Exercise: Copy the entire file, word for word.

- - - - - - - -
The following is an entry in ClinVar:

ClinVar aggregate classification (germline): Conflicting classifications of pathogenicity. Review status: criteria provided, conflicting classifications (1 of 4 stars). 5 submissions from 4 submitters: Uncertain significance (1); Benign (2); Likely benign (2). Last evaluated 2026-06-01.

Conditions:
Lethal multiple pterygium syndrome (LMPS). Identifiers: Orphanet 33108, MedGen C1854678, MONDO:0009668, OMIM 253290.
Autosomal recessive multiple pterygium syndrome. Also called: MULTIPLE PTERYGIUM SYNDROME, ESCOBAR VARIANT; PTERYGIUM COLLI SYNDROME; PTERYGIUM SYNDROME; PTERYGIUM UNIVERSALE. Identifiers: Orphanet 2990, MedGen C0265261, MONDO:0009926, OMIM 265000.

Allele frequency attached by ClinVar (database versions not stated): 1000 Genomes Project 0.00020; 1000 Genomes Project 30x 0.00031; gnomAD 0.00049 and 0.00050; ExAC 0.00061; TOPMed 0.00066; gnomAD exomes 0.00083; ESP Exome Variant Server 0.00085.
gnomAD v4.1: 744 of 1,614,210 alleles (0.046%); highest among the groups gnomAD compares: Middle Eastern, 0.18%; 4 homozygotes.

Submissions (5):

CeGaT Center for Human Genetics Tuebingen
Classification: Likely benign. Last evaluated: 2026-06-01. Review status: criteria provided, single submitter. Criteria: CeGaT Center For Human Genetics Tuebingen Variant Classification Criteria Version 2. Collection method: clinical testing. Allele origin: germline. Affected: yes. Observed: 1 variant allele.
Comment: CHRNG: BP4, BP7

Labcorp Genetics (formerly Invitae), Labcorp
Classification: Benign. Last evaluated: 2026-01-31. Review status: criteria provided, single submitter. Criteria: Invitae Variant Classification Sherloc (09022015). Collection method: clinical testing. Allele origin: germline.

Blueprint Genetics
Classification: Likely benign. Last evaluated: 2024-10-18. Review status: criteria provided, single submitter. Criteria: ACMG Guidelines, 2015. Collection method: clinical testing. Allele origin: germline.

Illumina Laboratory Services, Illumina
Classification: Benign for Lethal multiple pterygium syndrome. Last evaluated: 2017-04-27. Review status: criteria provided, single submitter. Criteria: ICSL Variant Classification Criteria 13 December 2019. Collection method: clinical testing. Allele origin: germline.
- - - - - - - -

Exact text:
The following is an entry in ClinVar:

ClinVar aggregate classification (germline): Conflicting classifications of pathogenicity. Review status: criteria provided, conflicting classifications (1 of 4 stars). 5 submissions from 4 submitters: Uncertain significance (1); Benign (2); Likely benign (2). Last evaluated 2026-06-01.

Conditions:
Lethal multiple pterygium syndrome (LMPS). Identifiers: Orphanet 33108, MedGen C1854678, MONDO:0009668, OMIM 253290.
Autosomal recessive multiple pterygium syndrome. Also called: MULTIPLE PTERYGIUM SYNDROME, ESCOBAR VARIANT; PTERYGIUM COLLI SYNDROME; PTERYGIUM SYNDROME; PTERYGIUM UNIVERSALE. Identifiers: Orphanet 2990, MedGen C0265261, MONDO:0009926, OMIM 265000.

Allele frequency attached by ClinVar (database versions not stated): 1000 Genomes Project 0.00020; 1000 Genomes Project 30x 0.00031; gnomAD 0.00049 and 0.00050; ExAC 0.00061; TOPMed 0.00066; gnomAD exomes 0.00083; ESP Exome Variant Server 0.00085.
gnomAD v4.1: 744 of 1,614,210 alleles (0.046%); highest among the groups gnomAD compares: Middle Eastern, 0.18%; 4 homozygotes.

Submissions (5):

CeGaT Center for Human Genetics Tuebingen
Classification: Likely benign. Last evaluated: 2026-06-01. Review status: criteria provided, single submitter. Criteria: CeGaT Center For Human Genetics Tuebingen Variant Classification Criteria Version 2. Collection method: clinical testing. Allele origin: germline. Affected: yes. Observed: 1 variant allele.
Comment: CHRNG: BP4, BP7

Labcorp Genetics (formerly Invitae), Labcorp
Classification: Benign. Last evaluated: 2026-01-31. Review status: criteria provided, single submitter. Criteria: Invitae Variant Classification Sherloc (09022015). Collection method: clinical testing. Allele origin: germline.

Blueprint Genetics
Classification: Likely benign. Last evaluated: 2024-10-18. Review status: criteria provided, single submitter. Criteria: ACMG Guidelines, 2015. Collection method: clinical testing. Allele origin: germline.

Illumina Laboratory Services, Illumina
Classification: Benign for Lethal multiple pterygium syndrome. Last evaluated: 2017-04-27. Review status: criteria provided, single submitter. Criteria: ICSL Variant Classification Criteria 13 December 2019. Collection method: clinical testing. Allele origin: germline.